Microscopic mites that live in human pores and mate on our faces at night are becoming such simplified organisms, due to their unusual lifestyles, that they may soon become one with humans, new research has found.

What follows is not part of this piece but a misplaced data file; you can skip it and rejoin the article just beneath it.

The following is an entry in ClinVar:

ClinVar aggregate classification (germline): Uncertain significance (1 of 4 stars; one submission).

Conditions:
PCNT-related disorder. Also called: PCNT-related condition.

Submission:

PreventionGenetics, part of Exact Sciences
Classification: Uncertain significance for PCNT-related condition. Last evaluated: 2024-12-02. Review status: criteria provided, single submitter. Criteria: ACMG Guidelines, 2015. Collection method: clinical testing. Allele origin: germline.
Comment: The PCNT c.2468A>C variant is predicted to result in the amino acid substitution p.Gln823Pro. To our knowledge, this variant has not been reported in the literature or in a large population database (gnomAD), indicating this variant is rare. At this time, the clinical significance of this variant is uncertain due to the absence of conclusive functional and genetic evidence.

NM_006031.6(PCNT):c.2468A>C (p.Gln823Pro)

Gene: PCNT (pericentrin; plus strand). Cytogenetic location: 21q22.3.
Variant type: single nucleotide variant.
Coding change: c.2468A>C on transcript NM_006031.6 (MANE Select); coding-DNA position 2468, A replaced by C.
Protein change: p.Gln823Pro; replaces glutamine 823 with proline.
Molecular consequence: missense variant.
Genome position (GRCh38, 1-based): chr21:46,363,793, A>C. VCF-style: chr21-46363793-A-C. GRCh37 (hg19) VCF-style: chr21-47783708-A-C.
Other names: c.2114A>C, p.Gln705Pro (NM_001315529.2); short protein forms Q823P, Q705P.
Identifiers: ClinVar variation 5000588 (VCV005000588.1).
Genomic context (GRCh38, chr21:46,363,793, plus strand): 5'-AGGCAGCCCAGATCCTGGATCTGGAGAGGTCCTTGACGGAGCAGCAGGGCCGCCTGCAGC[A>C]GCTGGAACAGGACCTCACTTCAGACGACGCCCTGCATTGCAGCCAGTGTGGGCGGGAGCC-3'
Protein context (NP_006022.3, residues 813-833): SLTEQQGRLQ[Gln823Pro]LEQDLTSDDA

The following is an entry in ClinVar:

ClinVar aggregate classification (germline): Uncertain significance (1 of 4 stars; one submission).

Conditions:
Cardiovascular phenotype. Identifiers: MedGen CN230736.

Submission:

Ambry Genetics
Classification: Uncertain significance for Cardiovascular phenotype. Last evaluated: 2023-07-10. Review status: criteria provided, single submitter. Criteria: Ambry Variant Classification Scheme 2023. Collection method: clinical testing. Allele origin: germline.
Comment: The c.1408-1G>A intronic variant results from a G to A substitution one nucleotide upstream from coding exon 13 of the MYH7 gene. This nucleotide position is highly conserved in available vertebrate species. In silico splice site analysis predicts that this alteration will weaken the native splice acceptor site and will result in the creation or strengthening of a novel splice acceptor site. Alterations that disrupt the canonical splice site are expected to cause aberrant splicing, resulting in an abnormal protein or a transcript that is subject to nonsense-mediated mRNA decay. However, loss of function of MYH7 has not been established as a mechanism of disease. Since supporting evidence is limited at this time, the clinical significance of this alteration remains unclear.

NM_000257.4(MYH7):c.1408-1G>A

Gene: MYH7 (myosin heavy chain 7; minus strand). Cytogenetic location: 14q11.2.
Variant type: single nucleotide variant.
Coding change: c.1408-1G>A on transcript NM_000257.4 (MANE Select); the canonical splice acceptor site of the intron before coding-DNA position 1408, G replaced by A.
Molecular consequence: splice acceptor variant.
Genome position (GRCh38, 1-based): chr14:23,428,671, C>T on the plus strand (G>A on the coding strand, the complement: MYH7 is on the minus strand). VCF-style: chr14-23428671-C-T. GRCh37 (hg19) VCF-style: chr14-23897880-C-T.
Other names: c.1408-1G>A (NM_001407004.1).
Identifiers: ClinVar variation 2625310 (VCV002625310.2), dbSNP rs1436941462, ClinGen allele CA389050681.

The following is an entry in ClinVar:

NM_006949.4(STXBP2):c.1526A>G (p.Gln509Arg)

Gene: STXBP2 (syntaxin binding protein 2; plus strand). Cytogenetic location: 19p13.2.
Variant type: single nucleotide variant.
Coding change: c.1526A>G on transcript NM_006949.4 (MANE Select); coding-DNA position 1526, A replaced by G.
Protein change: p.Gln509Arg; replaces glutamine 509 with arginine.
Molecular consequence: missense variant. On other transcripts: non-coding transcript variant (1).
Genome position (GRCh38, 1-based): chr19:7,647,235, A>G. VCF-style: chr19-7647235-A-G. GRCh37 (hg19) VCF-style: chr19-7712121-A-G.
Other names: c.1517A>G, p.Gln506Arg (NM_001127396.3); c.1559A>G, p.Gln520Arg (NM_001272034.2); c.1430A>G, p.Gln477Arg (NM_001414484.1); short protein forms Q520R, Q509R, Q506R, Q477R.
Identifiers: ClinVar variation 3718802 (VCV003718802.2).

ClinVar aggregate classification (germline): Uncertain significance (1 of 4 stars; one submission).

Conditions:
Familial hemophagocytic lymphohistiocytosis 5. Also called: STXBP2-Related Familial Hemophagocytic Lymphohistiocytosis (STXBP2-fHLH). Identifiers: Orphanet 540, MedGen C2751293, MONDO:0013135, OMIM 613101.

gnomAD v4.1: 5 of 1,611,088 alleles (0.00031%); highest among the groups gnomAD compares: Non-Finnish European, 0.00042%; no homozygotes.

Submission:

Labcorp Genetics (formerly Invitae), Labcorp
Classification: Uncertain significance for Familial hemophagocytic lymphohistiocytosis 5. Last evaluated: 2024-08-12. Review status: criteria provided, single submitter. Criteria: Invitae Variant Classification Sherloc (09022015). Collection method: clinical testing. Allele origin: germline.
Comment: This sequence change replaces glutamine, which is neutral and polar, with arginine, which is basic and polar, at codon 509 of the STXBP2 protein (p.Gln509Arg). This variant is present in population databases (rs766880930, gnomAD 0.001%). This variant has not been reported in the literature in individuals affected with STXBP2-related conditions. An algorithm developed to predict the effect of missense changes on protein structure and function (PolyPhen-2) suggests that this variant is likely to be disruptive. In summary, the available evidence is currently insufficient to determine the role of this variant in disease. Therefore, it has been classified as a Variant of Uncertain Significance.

The mites are passed on during birth and are carried by almost every human, with numbers peaking in adults as the pores grow bigger. They measure around 0.3 mm long, are found in the hair follicles on the face and nipples, including the eyelashes, and eat the sebum naturally released by cells in the pores. They become active at night and move between follicles looking to mate. The first ever genome sequencing study of the D. folliculorum mite found that their isolated existence and resulting inbreeding is causing them to shed unnecessary genes and cells and move towards a transition from external parasites to internal symbionts. Dr. Alejandra Perotti, Associate Professor in Invertebrate Biology at the University of Reading, who co-led the research, said, “We found these mites have a different arrangement of body part genes to other similar species due to them adapting to a sheltered life inside pores. These changes to their DNA have resulted in some unusual body features and behaviors.”